Monster Hunter – Why I like it, and why it will never be popular outside of Japan

July 7, 2009

Monster Hunter is an aptly named game because it’s all about hunting monsters. It’s a huge game in Japan. HUGE. It has sold millions of copies and when the latest title was released, national productivity actually dipped. How insane is that?

Rawr

Rawr

In the west, the series has a dedicated following, but it is nothing compared to what it’s like in Japan. Why is that? Why doesn’t every God-fearing American share my love for this series? The biggest reason: no wi-fi multiplayer.

Let’s face it. These games are not as fun by yourself. Out of the box, you can only play this game ad-hoc. That might be cool in Japan where every other person owns the game and they have special conventions and gatherings just so people can get together, but that doesn’t fly in America. This is a big country and unless you have friends who are also way into Monster Hunter, then chances are you’re out of luck. The fanbase found a way around this with Xlink Kai, a program that tricks your PSP into believing it’s connected ad-hoc when really you’re using wi-fi, but the casual consumer isn’t going put up with that.

The camera in this game is another weak point. Some critics say you need a lock on button, but I disagree. Being able to lock on isn’t a viable solution because some monsters have multiple points where you can attack them. It would ruin the game if you could lock onto their individual body parts because each monster is like a puzzle. If you don’t have anything to figure out then what’s the point? The only solution is one that can’t be done. The PSP needs a second analog nub. Other games would benefit from this too, so lets hope Sony realizes this for the PSP 2.0. Getting raped by a huge dragon is no fun when it’s the cameras fault.

Needs more analog

Needs more analog!

Some of the things this game has going for it is the art style and the loot treadmill. Damn this game has some loot. Why did I play Diablo 2 for hundreds of hours? Getting that next face melting sowrd or hot piece of armor. Monster Hunter has that in spades, except you really have to work for it. When you kill a monster, your carve their corpse and get all kinds of fun ingredients. These ingredients are taken to the blacksmith, who then whips up some sweet armor and weapons. It’s a neat system where your stuff looks like it was made from what you’re killing.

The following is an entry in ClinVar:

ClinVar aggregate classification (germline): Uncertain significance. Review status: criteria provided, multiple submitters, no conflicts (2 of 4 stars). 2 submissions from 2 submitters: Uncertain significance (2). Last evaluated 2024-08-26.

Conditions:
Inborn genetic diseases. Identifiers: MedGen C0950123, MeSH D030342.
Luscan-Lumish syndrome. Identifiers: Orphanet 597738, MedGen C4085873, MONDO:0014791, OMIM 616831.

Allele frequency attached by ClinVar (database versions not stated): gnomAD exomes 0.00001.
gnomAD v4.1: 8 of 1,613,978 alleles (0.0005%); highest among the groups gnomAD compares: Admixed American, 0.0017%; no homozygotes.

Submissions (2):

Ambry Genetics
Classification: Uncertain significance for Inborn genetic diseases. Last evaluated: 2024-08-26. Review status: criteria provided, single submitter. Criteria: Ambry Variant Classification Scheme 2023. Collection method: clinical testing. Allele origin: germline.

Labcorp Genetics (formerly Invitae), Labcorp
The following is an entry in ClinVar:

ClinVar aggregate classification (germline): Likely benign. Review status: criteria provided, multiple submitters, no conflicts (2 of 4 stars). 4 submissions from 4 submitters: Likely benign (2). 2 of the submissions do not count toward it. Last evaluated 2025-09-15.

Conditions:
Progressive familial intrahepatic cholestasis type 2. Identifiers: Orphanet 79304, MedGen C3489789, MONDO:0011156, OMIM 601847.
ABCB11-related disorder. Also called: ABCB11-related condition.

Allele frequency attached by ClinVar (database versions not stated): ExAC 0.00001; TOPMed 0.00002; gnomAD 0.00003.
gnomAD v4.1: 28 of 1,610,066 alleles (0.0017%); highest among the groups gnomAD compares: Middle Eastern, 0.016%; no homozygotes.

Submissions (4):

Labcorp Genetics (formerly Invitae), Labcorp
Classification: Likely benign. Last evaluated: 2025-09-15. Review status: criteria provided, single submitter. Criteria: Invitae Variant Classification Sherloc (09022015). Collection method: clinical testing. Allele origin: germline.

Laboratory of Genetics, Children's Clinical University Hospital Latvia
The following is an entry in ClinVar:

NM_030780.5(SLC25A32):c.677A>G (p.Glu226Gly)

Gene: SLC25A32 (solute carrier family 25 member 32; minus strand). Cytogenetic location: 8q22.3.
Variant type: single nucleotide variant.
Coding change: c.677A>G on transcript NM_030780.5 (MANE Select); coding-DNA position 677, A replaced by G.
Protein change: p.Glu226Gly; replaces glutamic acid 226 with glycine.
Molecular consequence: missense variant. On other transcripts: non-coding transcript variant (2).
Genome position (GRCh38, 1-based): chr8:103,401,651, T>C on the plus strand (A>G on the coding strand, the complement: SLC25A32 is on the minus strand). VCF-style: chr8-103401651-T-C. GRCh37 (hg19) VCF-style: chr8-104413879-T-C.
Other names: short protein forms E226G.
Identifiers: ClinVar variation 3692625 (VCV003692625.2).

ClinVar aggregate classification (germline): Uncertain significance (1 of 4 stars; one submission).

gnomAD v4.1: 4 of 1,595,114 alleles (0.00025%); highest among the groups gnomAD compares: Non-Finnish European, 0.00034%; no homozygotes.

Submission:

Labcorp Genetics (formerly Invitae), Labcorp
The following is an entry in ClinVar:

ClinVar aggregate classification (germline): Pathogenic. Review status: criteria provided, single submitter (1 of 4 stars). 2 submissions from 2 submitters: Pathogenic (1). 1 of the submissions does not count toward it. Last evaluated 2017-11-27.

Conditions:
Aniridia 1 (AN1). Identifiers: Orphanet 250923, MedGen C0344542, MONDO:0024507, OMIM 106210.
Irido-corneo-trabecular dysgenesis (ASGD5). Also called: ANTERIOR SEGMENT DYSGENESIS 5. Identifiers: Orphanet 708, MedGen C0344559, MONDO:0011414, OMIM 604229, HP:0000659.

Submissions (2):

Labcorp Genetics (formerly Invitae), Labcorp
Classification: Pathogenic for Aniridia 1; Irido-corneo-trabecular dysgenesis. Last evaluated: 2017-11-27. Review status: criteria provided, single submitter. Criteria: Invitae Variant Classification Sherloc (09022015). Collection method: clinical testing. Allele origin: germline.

I will end you

I will end you

The monsters themselves are diverse and well designed. Everything from wyverns, giant crabs, dragons, and even a few hovering squid beasts. The visual design of everything from the monsters, to the weapons and armor is all top notch. Some people might complain about this game being too hard, and it is. But you’re killing giant monsters. Half of which breath fire and death. It would be weird if this game wasn’t challenging. And because of the challenge, it is that much more rewarding when you finally take down a beast that keeps deep sixing you.

He wants to have his way with you

He wants to have his way with you

I want Monster Hunter to be a success in the West. I want all the cool merchandise like models and aprons and comic books. The problem is I just don’t see that happening with the most recent release, Monster Hunter Freedom Unite. Capcom gave it more of a marketing push, and the fans gobbled it up, and maybe a few newcomers jumped on the bandwagon, but this won’t be the title that makes it big. My hope is that when/if Monster Hunter 3 is released over here, it will be the hit Capcom is looking for. It’s a Wii title so it will have droves more potential concumers, and hopefully a fearsome dragon on the cover will be enough to lure in the unsuspecting consumer. I can dream, can’t I?

Until next time Monster Hunter fans, happy hunting!

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3 Responses to “Monster Hunter – Why I like it, and why it will never be popular outside of Japan”

  1. rapefruit Says:

    doesnt the psp go (or whatever) come with 2 analogs?
    will you get one?

    • Matt McArdle Says:

      The PSPGo still only has one analog. It’s a redesign as opposed to a completely new iteration of the device. I might get one eventually, but not at launch.

  2. david.rose Says:

    listen up! I love MHF2U and Icant wait for tri on the Wii. Ithink its bull that JAPAN gets everything and dumb america gets squat!!!!!


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